Articles, Blog

Suzi Q. Smith – “For Cedric” @WANPOETRY (CUPSI 2019)

November 7, 2019


– During senior year of high school, a boy that I grew up with was
shot at a local shopping mall. The next day at school, a girl I had never
spoken to approached me, concern in her brow, asking sweetly, “How’s your friend?” I was moved by her empathy. An exotic bird in a beige land of suburban track houses, I answered, “He’s still in critical condition, “but we’re all praying. “My grandmother is down
at the hospital now.” She, head bobbing, hair flip, smile, shifting into quiet knife replied, “Well, I still say if
he was a gang member, “he deserved to get shot.” (audience moans) This poem is for Michelle Albright, and what we deserve. (audience cheering) You deserved both of my hands
around your throat that day and the shaking I gave you. (audience clapping) You probably still live
in some suburb somewhere in a house just like
the one you grew up in. You’re probably married
to an insurance agent who played high school
ball and still reminisces when he drinks too much on the weekends. You are probably a banker, one of those predatory mortgage lenders that gets rich by
manipulating poor people. You probably have two kids
who look exactly like you. You probably think that
they deserve the best. Michelle, you never knew Cedric. You never saw the bruises
he or his sister wore to Sunday School. Never tried not to fall asleep at the all-night prayer sessions the adults in our families held in hopes of protecting them
from their step-father. Never prayed for him to get saved. You never curled inside the
kindness of their mother, never grew roots in
the forest of her song. You did not come to our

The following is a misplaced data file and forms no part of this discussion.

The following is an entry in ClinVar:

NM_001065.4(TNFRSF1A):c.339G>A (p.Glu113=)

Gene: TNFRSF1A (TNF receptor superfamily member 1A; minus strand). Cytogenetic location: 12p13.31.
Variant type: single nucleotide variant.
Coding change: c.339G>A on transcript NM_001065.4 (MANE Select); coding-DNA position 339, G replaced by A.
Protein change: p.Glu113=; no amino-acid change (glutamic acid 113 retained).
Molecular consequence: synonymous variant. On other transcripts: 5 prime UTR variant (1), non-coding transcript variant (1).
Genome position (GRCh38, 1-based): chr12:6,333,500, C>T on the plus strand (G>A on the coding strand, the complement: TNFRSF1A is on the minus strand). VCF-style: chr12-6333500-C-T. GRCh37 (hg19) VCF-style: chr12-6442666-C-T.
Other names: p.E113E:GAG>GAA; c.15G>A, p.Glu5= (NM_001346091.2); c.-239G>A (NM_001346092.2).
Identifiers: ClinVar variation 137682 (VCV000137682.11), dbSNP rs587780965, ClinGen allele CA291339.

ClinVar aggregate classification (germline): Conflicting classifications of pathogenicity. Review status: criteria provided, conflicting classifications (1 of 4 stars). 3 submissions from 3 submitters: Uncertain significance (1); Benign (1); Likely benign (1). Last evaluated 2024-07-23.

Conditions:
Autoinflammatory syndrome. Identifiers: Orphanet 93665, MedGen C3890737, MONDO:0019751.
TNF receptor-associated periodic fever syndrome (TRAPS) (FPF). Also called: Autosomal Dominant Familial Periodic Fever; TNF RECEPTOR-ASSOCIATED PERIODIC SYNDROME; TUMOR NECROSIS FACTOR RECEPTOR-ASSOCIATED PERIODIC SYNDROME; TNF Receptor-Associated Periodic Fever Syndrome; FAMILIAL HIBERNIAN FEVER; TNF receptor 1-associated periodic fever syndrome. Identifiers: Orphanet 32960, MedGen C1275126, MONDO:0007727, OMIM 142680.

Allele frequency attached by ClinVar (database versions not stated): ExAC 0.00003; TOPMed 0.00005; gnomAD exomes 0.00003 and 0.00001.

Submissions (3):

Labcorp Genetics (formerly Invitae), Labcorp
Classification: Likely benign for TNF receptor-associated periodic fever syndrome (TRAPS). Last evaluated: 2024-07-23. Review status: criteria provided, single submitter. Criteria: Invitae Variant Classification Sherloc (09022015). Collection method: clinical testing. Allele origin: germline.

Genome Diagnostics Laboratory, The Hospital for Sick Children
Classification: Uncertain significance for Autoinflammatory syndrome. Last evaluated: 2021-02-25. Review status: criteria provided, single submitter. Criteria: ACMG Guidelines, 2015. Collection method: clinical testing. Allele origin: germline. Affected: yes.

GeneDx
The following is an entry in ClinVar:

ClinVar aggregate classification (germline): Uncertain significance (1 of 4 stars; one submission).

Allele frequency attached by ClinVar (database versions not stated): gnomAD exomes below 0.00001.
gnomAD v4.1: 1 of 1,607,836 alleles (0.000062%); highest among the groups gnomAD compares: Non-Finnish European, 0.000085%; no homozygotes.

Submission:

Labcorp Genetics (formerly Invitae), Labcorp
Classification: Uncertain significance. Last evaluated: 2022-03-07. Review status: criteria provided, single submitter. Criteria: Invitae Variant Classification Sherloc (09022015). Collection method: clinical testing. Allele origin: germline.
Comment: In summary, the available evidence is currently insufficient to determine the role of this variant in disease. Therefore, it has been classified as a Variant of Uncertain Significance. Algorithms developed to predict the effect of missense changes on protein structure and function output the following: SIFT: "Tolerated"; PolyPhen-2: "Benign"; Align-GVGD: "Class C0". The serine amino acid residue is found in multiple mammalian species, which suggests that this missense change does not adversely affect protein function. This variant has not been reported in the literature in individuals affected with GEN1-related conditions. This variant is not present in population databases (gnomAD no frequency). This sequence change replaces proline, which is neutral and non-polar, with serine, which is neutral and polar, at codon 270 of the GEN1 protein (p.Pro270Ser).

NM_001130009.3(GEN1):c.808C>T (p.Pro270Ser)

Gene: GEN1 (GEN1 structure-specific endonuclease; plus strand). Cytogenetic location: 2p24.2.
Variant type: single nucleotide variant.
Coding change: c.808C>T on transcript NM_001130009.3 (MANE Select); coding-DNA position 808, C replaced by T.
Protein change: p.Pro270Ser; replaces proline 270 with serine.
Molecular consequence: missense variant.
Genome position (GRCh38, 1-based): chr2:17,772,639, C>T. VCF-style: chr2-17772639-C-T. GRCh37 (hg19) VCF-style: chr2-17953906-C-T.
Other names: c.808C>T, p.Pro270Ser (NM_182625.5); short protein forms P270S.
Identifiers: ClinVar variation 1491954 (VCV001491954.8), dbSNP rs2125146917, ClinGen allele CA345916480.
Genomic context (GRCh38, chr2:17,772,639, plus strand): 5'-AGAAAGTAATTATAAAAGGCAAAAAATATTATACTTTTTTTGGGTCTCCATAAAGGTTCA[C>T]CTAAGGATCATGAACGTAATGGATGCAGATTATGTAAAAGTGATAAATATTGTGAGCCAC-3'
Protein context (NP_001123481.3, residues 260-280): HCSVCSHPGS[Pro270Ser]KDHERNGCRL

reunions or revivals, never heard the desperation in our melody. You have never been unable
to afford the arrogance of your godlessness. Michelle, you never saw Cedric smile. You never wept or prayed for him, you never tried to beat
him in a foot race, you never knew why his
manhood was so urgent, or why it cost him so
much blood to achieve. Michelle, I want you to know that he did survive, and that when he recovered,
he reclaimed his manhood the only way he knew how, that he was 17 when they
locked him away for good, and that the last time I saw him was at his mother’s funeral. We were 18 then. They did not unshackle
his hands nor his feet as he rattled to the pulpit to read a poem he had written for his dead mother, and all I could think about was you and what you said he deserved. Michelle, I still see his aunties and
uncles and cousins sometimes. He is his family’s phantom limb, but I know better than to
stare or talk about it. My family has missing teeth of it’s own. Michelle, I am a mother now, and every night when I
listen at my daughter’s door, I can tell, through the door, the difference between asleep-breathing, awake-breathing, and
awake-pretending-to-be-asleep-breathing. (light audience laughting) I have kissed her head and
toes, cleaned her messes, read her books, wrote her lullabies, taught her to ride a bicycle, and to swim, helped with homework,
talked down teachers, spoken to the mothers of bullies, spoken to bullies, prayed
and prayed and prayed. Michelle, I taught her to read. I taught her to speak,
to speak up even to me. I have washed and matched her socks, over and over again have had
to send her out into a world that does not value her life, that would tell her
something about inferiority and it belonging to her, about her body and identity, and it belonging to them that pretends that black lives are not
as carefully cultivated as white lives, as if she is not the most loved child that has ever lived. Michelle, (audience applauding) I wonder what you think she deserves. Michelle, I know Cedric’s mother felt
the same way about her son that I do about my daughter, Michelle. What do you teach your babies, Michelle? Do you know what a victim is? Do you think they always
look like you, Michelle? Have you ever felt like a statistic? Michelle, do you know the smack of a gavel can crack a spirit in half? Michelle, do you have a spirit, Michelle? We all deserve better than this. Even you. (audience applauds and cheers) Thank you.

3 Comments

  • Reply Ab B November 6, 2019 at 11:52 pm

    Powerful!

  • Reply Bola Fayemi November 7, 2019 at 1:41 am

    One of my fave poets, love love love her! And love this piece😍💓

  • Reply Brown Skin Beauty November 7, 2019 at 7:07 am

    Michelle's social media is about to be flooded with strangers dragging her lol

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